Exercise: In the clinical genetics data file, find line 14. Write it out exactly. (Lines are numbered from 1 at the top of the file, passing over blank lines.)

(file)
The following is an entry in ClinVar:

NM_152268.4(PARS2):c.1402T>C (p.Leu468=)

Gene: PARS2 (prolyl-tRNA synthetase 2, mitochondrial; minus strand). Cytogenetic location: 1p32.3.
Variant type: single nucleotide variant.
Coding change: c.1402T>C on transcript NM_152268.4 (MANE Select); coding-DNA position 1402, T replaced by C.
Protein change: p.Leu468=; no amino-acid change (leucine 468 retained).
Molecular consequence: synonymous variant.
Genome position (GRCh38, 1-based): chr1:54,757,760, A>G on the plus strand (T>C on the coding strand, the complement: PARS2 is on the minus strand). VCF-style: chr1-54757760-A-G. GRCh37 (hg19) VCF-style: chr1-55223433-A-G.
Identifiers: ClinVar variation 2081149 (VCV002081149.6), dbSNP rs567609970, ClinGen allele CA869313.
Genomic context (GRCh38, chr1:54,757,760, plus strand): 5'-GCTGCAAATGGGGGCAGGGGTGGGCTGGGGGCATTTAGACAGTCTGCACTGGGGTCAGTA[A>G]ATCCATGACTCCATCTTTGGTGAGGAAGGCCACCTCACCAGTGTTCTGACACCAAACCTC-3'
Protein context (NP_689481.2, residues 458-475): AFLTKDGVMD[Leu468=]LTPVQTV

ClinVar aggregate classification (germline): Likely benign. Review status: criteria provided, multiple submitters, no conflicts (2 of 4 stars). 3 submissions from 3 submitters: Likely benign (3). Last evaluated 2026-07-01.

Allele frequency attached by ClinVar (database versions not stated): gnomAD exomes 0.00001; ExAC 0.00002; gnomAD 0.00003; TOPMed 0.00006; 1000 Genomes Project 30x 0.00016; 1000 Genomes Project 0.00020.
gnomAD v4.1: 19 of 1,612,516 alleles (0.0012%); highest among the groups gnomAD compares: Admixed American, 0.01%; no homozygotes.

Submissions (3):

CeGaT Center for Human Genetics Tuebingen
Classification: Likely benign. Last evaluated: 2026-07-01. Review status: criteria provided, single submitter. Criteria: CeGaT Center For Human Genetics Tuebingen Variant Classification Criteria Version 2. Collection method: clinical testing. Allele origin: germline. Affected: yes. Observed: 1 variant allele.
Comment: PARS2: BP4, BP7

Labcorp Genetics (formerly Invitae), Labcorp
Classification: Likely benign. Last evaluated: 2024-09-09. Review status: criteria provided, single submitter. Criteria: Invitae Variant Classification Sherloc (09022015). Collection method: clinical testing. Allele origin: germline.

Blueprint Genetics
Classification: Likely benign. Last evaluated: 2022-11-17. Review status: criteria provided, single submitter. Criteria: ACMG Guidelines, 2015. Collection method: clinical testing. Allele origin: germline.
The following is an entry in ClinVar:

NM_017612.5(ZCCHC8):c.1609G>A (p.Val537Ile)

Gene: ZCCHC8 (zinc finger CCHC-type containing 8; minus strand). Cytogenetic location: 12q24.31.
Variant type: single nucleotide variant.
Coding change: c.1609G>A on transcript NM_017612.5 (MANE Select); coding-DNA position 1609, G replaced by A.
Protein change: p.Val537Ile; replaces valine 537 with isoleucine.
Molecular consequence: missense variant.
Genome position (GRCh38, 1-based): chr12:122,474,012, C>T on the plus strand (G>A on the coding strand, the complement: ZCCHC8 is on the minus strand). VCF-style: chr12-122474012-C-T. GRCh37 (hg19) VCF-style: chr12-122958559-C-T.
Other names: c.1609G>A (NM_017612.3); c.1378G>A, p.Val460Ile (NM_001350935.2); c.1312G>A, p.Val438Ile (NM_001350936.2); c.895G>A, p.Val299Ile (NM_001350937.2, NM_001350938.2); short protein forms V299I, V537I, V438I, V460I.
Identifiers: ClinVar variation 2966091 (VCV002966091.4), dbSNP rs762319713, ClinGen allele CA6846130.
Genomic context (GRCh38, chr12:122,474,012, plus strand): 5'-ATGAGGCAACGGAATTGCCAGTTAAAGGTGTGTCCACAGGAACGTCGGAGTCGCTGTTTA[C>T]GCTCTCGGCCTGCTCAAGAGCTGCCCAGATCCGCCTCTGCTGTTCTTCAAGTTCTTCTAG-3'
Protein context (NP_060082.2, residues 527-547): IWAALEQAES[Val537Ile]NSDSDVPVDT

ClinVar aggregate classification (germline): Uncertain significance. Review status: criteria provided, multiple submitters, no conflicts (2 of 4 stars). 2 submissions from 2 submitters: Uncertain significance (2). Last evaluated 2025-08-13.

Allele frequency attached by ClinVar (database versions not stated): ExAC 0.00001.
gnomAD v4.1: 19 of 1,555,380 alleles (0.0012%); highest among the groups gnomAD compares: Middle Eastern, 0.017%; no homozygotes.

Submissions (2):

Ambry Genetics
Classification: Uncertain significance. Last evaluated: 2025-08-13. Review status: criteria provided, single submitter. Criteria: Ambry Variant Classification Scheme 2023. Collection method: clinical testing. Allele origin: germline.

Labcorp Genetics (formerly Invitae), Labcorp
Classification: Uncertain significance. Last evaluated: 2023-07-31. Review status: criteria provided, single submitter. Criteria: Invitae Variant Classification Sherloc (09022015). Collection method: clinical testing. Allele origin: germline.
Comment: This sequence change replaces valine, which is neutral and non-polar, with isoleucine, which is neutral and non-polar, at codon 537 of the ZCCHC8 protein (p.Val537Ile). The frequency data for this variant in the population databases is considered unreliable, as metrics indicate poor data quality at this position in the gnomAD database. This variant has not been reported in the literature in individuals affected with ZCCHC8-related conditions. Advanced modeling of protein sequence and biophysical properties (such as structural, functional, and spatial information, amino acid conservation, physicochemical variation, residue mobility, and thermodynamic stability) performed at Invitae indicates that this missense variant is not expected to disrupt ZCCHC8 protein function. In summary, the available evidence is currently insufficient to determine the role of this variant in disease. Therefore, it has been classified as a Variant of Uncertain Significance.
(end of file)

gnomAD v4.1: 19 of 1,612,516 alleles (0.0012%); highest among the groups gnomAD compares: Admixed American, 0.01%; no homozygotes.